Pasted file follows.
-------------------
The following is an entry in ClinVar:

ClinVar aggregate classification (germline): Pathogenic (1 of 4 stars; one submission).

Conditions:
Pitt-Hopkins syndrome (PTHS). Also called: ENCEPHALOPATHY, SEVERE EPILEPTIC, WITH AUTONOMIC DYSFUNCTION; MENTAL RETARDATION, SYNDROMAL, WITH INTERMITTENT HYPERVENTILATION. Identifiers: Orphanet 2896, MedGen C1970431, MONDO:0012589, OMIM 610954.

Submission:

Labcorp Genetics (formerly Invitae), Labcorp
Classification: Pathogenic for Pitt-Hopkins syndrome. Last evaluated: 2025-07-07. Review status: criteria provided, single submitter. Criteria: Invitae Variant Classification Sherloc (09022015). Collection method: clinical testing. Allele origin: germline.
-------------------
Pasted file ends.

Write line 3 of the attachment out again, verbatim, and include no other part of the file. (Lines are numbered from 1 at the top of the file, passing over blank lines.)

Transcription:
Conditions: